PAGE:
When a movie like "The Lone Ranger" comes along, you wonder if it will live up to the hype. It does, mostly. Wearing my hats as historian, western movie buff, and business journalist, let me tell you why.
First, let's talk about Tonto's headpiece. The crow perched on his head may seem like a Hollywood take on Native dress. New Mexico's tribes weren't given to elaborate headdresses, but tribes of the Southern Plains were. In this movie, the setting is Texas, and Tonto is Comanche.
Listen to an eye-witness account of an attack by Comanches and their allies on a Spanish mission in 1758: "Besides the paint on their faces, red and black, they were adorned with the pelts and tails of wild beasts, wrapped around them or hanging down from their heads, as well as deer horns. Some were disguised as various kinds of animals, and some wore feather headdresses..."
This quote is from my new book, "I Fought a Good Fight: A History of the Lipan Apaches." In the research I learned more than I thought possible about Texas history and the Apaches' enemies, especially Comanches.
Making allowances for a fictional narrative in a Hollywood blockbuster, I found the themes and a lot of details (no spoilers here) historically consistent: Tonto, as a warrior, admires a man he considers a great warrior. Indian people are blamed for the actions of non-Indian outlaws, and they're pushed out of the way when anything of value is found. The Chinese are treated horribly. Railroad barons are ruthless. The army sees its responsibility as protecting settlers, merchants and railroads and not keeping white interlopers from Indian lands.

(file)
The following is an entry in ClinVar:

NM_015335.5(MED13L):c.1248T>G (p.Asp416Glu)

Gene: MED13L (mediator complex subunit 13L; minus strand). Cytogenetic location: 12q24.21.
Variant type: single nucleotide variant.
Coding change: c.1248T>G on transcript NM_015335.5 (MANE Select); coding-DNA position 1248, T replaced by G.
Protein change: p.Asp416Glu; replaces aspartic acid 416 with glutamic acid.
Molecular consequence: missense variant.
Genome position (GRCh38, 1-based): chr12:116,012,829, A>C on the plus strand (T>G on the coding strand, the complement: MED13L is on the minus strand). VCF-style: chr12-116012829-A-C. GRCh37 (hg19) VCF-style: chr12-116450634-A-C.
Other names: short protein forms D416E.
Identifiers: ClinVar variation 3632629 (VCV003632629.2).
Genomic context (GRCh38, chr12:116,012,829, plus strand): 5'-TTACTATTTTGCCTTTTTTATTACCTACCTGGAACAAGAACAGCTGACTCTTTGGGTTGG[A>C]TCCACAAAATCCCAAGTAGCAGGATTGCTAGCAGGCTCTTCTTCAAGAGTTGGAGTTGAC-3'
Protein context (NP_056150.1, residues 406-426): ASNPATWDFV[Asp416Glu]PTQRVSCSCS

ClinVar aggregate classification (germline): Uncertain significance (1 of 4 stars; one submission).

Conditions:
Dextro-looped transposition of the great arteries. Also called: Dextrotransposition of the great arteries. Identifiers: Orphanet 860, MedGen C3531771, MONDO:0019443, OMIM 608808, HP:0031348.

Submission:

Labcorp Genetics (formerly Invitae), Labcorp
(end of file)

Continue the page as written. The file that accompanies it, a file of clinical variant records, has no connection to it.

As a Western movie buff, I can't work up much indignation about Johnny Depp playing Tonto because Westerns have come a long, long way. First, white men in brown makeup and bad wigs played the Indian roles. Next, Italians, Hispanics and anybody else with a swarthy complexion played Indians. Then we began seeing Native people playing these roles. Finally, we have Native actors.
So, while it might have been interesting to see how an actor like Wes Studi (Cherokee) would play Tonto, my big question was how Depp would play the famous sidekick. The answer is: Very well. While paying tribute to Jay Silverheels, the original Tonto, with his depth of voice and deliberate speech, Depp's Tonto isn't a sidekick at all but an independent, cheeky Tonto. And, as he always does, Depp adds his own dash of humor.
The latter is important. Audiences are used to the serious Jay Silverheels or the silent red man stereotype, but Native people like a laugh as well as anyone, and there are a lot of laughs in this movie.
The new Tonto has taken some criticism for his broken English. In the 1800s, Comanches, Apaches and other southern tribes spoke good Spanish, but few spoke English. And Tonto's English rises above the old "heap big" parlance. Another reviewer quibbles about Tonto saying, "Stupid white man," although I heard no complaining about the Lone Ranger calling Tonto a savage. Repeatedly.
A reviewer takes issue with the piled-on special effects, and I'm inclined to agree. On the other hand, it's fun to watch, and we go to the movies to be entertained. Before "The Lone Ranger" takes you on a final wild ride, it tells a story, delivers a message, and provides a visual feast. Director Gore Verbinski doffs his cowboy hat to storied Western creator John Ford, who loved Monument Valley, but he also shows off New Mexico.
Disney is spending zillions to promote the picture, and millions will see it. The state Tourism Department is piggybacking on Disney's promotion, its own budget an eye dropper by comparison. We can't buy this kind of exposure at any price.
Sherry Robinson is a New Mexico journalist who began her career in 1976 and has served as assistant business editor and columnist with the Albuquerque Journal, editor of New Mexico Business Weekly and business editor of the Albuquerque Tribune.